Clement of Rome and Ignatius of Antioch are among a number of early Christian figures who also became known as the “Apostolic Fathers.” Although they feature much less prominently in the hierarchy of Christianity than the apostles, they have had an enormous impact over the centuries. The classical philologist and FWF START Award winner Dan Batovici is the first to systematically examine the writings associated with these figures across cultures. His “Generative Authority” project is examining the complex reception of literature related to well-known secondary early Christian figures. In various late antique and medieval manuscript cultures, they are sometimes accorded very different meanings. The project is the first to investigate the “generative authority” of these figures in a set of Greek, Coptic, Armenian, and Syriac manuscripts.

Dan Batovici studied classical philology in Bucharest and theology and religious studies in Cambridge and St. Andrews. He works as a research assistant at the Faculty of Theology and Religious Studies at KU Leuven, where he also completed his doctorate in 2015. In the past, Batovici, whose research focuses on early Christian writings, was a visiting scholar at the University of Cambridge and Wolfson College in Oxford. He is currently a visiting researcher at the University of Vienna. He will be carrying out his FWF START project at the Austrian Academy of Sciences.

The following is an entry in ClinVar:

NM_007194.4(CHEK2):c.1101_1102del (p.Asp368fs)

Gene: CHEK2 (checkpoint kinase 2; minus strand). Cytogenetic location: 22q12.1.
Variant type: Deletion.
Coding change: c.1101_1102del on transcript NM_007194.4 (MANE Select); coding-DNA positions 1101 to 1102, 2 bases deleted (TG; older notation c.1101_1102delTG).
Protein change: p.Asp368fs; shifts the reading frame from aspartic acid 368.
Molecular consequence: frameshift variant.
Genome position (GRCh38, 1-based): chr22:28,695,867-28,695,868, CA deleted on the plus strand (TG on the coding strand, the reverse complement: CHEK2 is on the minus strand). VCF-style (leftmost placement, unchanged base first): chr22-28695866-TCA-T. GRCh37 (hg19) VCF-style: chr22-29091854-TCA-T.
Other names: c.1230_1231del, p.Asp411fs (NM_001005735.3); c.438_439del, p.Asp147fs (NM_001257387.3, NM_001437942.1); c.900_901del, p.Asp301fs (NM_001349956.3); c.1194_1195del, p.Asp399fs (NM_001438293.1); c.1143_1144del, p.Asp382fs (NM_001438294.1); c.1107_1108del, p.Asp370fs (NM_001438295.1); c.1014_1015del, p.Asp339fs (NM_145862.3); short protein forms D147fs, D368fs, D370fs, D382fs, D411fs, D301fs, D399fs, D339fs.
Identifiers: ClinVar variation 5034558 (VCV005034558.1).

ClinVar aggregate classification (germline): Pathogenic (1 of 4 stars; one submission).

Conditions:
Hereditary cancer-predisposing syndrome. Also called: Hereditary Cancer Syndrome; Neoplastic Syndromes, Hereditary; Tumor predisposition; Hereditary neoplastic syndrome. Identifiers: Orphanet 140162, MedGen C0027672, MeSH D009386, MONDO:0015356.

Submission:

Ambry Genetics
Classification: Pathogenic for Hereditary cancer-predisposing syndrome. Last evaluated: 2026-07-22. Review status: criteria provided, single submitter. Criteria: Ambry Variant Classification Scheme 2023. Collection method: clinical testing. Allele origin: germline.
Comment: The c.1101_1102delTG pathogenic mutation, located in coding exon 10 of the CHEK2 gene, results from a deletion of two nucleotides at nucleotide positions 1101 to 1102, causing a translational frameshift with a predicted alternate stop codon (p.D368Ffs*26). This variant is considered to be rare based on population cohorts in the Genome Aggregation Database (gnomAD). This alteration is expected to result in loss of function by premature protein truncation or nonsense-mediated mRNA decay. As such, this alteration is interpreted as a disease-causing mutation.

Dan Batovici

Institute for Medieval Studies, Austrian Academy of Sciences


New perspectives on quantum systems

Portrait Uroš Delić
FWF START Award winner Uroš Delić is investigating how interacting quantum systems behave and hopes to open the door to a whole new field of research. © FWF/Luiza Puiu